Blog article cover: Website redesign: the 7 biggest content and web design mistakes you can make

Summary: A list of 7 common content and web design mistakes you should avoid during a website redesign to make sure your new website is a smart investment.

You're at home when all of the sudden, you hear your partner yelling from the other room that the printer still isn't printing correctly.

You remember now.

Getting a new printer has been on your to-do list for ages.

So you decide to run to the store to replace your old one.

After some deliberation, you pick one and rush back home.

You show the printer to your partner all proud and satisfied, plug it in, and install everything.

Then it dawns on you.

It doesn't even have half the features you or your partner need.

You've just spent your hard-earned money and time on something that isn't even what you need, nor helps you reach your goals.

A website redesign is just like getting that new printer.

You need to plan to make sure you don't make easily avoidable errors and get stuck with a cost, rather than an investment.

And to help you do just that, I've compiled a list of 7 common content and web design mistakes you can make during a website redesign so that you might avoid them!

1. Not preserving existing search result rankings

I know a wine store owner through a business network group. She had her website completely redesigned from the ground up by a third party.

Initially, she was thrilled with the result. But later, she asked me if I could figure out why her website didn't rank anymore in search results for the name of a specific wine brand.

The answer was simple.

Her website used to have pages with content about that specific wine brand and how she was the only wine store that imported the wine in Belgium.

When the website was redesigned, those pages were scrapped.

And with them, her rankings in Google.

Before you do any redesign, always make sure to perform an audit of the old website. This will give you crucial information about how well the current website ranks for specific keywords.

Use those insights to preserve rankings if needed. Moreover, they will also have an impact on the new site's structure and content.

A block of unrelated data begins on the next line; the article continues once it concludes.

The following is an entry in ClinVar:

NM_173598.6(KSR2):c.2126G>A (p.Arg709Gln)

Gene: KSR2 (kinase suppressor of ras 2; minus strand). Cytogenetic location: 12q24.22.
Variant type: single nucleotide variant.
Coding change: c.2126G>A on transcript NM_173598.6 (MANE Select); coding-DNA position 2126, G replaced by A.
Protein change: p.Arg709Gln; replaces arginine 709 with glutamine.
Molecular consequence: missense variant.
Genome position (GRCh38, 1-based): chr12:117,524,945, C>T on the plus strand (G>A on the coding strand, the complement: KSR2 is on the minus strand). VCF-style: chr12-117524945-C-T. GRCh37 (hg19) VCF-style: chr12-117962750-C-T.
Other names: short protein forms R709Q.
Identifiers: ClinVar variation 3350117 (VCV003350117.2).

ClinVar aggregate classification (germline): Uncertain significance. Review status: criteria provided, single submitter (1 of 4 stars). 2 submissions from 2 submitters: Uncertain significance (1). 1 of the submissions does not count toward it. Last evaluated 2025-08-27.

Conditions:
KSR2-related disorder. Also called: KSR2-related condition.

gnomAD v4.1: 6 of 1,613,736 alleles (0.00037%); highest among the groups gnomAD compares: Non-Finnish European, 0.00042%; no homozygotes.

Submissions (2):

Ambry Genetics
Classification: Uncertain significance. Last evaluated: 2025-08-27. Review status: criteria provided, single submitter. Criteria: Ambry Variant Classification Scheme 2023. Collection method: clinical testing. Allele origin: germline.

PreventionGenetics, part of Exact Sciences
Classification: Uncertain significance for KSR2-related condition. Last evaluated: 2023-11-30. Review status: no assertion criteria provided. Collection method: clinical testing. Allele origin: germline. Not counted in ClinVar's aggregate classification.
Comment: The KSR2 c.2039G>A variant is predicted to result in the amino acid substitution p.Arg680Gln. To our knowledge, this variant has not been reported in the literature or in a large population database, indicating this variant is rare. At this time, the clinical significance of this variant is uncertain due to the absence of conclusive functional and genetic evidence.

Key takeaway — Always start by performing an audit of the current website. This will give you crucial information about what keywords specific pages rank for and will help you avoid nasty surprises.

2. Not setting any goals

A website redesign should be an investment. After all, if it will be a cost, why do it?

The only way to make sure your website redesign is an investment is to set goals with specific performance indicators.

Ask yourself:

  • Why are you redesigning your website?
  • What is the ultimate goal?
  • How will we measure if we've reached that goal?
  • Who will be in charge of following up on the progress?

Make sure you have a clear answer to all of these questions before you jump into the website redesign.

Psst. Want to learn how to set smart website goals like a pro? Read our ultimate guide to website goals.

If your current website already has analytics installed, do an audit of its performance. Write down all important metrics you want to improve on.

If you don't have access to any data of your current website, you'll have to make an educated guess.

Key takeaway — A website without clear goals and an active follow-up is not going to move your business forward. So you might ask yourself if a redesign is even an investment at that point.

3. Ignoring metadata

An excerpt from Google search results showing the title and meta description for a specific search result

Metadata is oh so important for your website to perform well, but it's overlooked a lot when redesigning a website.

Now I could write a whole article about metadata and about the numerous tags you could add to your page's HTML code, but that would lead us too far.

Right now, let's just focus on the two most essential metadata pieces: the page title and meta description.

Those two are simple to fill out in most CMS systems. But especially the meta description is often forgotten.

That's a huge missed opportunity.

They both allow you to add relevant keywords to communicate what your page is all about to both search engines and potential customers:

  1. Search engines - They use the metadata to understand what your page is all about. This means it will impact your rankings.